Programme extended to more young people.
All young people 16 to 17 years of age will now be offered the coronavirus (COVID-19) vaccination in Scotland.
In line with the latest advice from the Joint Committee on Vaccination and Immunisation (JCVI), they will be offered a first dose of the Pfizer-BioNTech vaccine.
From Friday 6 August, people who are 16 or 17 in mainland Scotland will be invited to register their interest through the online portal at NHS Inform, and will then be sent an appointment via SMS or email. Eligible young people in Shetland, Orkney and Western Isles will be contacted by their health board and invited to attend clinics.
Alternatively, drop-in clinics will be available for 16 to 17-years-olds. The start date for clinics opening for this age group will be confirmed shortly.
Anyone who doesn’t register an interest or attend a drop-in clinic, once open, will be sent an appointment invitation through the post. It is expected that everyone in this age group will have been offered a vaccination appointment by the end of September.
Chief Medical Officer Dr Gregor Smith said:
“In line with the latest JCVI advice we will now be offering a first dose of the COVID-19 vaccination to young people aged between 16 and 17.
“The programme has always carefully assessed all the benefits and potential risks and offered vaccine to groups where this benefit is clear. The research and evidence shows that is the case for this age group and they should now be called forward for an appointment for a COVID-19 vaccine.
“We will continue to follow the expert JCVI advice and will await the outcome of analysis of data on second doses for this age group and any additional future advice on vaccination for those in the 12-15 age group.”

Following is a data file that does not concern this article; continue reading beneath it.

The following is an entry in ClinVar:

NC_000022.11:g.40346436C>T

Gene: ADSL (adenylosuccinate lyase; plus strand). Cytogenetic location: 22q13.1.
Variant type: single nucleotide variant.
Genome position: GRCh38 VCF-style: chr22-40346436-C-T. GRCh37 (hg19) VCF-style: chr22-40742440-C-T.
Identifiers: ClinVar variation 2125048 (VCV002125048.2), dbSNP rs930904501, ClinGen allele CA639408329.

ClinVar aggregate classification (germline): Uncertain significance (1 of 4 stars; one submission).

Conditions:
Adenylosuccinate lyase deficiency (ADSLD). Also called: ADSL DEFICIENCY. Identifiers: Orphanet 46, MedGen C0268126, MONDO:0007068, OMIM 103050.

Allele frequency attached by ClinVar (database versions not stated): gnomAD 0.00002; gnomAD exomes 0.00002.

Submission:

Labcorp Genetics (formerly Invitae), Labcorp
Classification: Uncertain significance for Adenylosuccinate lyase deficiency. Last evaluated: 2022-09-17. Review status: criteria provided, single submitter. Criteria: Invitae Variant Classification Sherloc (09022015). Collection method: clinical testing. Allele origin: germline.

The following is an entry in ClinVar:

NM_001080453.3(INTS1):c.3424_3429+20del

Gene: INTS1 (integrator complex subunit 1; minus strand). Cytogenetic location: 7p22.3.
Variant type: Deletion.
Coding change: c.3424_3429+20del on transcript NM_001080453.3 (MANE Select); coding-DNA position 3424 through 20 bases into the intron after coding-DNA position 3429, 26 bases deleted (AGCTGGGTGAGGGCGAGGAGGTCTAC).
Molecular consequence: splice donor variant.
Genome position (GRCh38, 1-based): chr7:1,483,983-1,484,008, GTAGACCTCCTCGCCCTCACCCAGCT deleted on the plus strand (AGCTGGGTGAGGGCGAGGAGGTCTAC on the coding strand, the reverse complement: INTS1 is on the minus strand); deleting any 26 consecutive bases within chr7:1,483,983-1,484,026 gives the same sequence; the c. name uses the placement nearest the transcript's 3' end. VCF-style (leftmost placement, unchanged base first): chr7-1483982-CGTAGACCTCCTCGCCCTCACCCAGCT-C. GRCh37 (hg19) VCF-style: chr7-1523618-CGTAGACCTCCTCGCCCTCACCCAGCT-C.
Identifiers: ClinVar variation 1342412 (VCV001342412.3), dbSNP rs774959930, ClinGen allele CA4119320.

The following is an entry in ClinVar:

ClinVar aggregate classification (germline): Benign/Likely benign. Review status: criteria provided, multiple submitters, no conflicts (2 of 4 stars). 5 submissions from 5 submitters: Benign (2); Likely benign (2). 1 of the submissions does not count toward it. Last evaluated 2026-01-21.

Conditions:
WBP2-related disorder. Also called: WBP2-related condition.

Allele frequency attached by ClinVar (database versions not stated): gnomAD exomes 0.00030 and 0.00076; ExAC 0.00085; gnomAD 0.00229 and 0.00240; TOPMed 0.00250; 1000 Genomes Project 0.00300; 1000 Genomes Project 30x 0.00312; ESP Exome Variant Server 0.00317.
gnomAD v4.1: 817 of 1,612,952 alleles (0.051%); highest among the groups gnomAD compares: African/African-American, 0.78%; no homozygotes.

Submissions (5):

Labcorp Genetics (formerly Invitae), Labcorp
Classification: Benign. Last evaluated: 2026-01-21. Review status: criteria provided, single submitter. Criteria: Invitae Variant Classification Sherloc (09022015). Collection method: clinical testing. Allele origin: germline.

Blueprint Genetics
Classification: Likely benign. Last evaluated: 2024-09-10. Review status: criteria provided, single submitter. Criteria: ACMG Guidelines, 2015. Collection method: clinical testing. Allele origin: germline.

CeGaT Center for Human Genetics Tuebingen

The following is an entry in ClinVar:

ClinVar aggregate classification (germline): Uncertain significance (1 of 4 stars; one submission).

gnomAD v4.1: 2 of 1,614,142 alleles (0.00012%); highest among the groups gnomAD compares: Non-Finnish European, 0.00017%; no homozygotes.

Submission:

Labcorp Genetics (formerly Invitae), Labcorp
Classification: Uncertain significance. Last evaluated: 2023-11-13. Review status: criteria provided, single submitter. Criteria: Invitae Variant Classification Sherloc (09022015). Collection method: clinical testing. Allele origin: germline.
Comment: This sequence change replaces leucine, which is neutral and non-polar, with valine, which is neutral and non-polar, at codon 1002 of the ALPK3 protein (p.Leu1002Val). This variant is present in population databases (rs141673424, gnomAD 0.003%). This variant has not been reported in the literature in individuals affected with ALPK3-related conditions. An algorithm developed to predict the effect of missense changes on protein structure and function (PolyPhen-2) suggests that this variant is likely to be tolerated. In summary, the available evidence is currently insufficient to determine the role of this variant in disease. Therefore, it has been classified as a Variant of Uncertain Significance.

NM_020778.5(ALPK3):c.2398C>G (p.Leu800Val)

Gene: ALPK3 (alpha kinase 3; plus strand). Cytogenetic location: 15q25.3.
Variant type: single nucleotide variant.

Health Secretary Humza Yousaf said:
“Getting vaccinated has never been easier and from Friday, 16 and 17-year-olds in mainland Scotland will be able to book an appointment through the online portal. We know drop-in clinics are a convenient way for young people to get vaccinated and will announce shortly when these clinics will be open for this age group.
“Vaccination continues to be the best way to protect yourself and those around you and I urge anyone who is eligible to take up the offer of the vaccine.
“The national vaccination programme has been a huge success and without doubt, represents our best way out of the pandemic.”
- In addition to 16 to 17-year-olds, we have started offering COVID-19 vaccinations to children and young people who are from key groups; and are between 12 to 17 years. Vaccinations will be offered to:
- 12 to 15-year-olds with severe neuro-disabilities
- 12 to 15-year-olds with Down’s syndrome
- 12 to 15-year-olds with underlying conditions resulting in immunosuppression
- 12 to 15-year-olds with profound and multiple learning disabilities (PMLD)
- 12 to 15-year-olds with severe learning disabilities
- 12 to 17-year-olds who have a diagnosed learning/intellectual disability (mild or moderate)
- 16-year-olds who have any of these above conditions or underlying conditions that place them at higher risk of serious COVID-19 (that were not 16 at the time of the previous invite for all 16 and 17-year-olds in March 2021)
- young people aged 12 years and above who live in the same household of persons (adults or children) who are immunosuppressed (we previously invited over 16s who are household contacts of those on the shielding list)